CD: Steve Adey - The Tower of Silence | New music reviews, news & interviews
CD: Steve Adey - The Tower of Silence
English songwriter returns with an album full of ghosts and shadows
English singer-songwriter Steve Adey has taken six years to follow up his excellent debut album, All Things Real, and at first it’s hard to tell why. These 10 songs, simply constructed, are executed without any great fuss or ornament, but slowly their sense of depth and unhurried devotion to quality reveals itself.
The album is aptly named. Adey doesn't do party music. “Are we laughing?” is the question posed during the second song, “Laughing”. Not on Adey’s watch, we’re not. Recorded in a 19th-century Edinburgh church, this is relentlessly downbeat midnight music. When a (terrific) cover of Alasdair Roberts’ death-watch anthem “Farewell Sorrow” qualifies as a perky mid-album pick-me-up you know you’ve ventured deep into the land of ghosts and shadows.
It’s lovely, though, Adey’s rich, quavering baritone sweeping over slow, sad songs of memory and regret. So still it barely moves at all, “Just Wait Till I Get You Home” recalls The Blue Nile at their most lovelorn and bereft. Elsewhere there are echoes of emotionally coruscating US songwriters, from Mark Eitzel on “Army of One” to Josh T Pearson on the closing "Tomorrow".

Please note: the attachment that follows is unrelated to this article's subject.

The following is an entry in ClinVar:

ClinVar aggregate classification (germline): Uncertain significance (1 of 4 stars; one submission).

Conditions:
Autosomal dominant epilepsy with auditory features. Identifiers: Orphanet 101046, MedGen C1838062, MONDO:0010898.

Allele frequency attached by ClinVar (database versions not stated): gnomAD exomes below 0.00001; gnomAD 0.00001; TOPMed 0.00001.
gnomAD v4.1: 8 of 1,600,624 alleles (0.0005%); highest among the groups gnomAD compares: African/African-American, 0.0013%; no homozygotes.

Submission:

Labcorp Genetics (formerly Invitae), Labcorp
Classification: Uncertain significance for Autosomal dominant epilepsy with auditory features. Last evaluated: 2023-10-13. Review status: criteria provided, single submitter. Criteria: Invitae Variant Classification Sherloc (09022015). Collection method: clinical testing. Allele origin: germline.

“Dita Parlo”, inspired by the German actress who starred in Jean Vigo’s L’Atalante, is dramatically orchestral, while a couple of short, atmospheric instrumentals have daubs of electronic texture, but mostly these songs need little more than piano, guitar and voice to connect. It’s not one for the iPod shuffle, nor the office party. The Tower of Silence is something to immerse yourself in when the house is quiet and memories start to rise.
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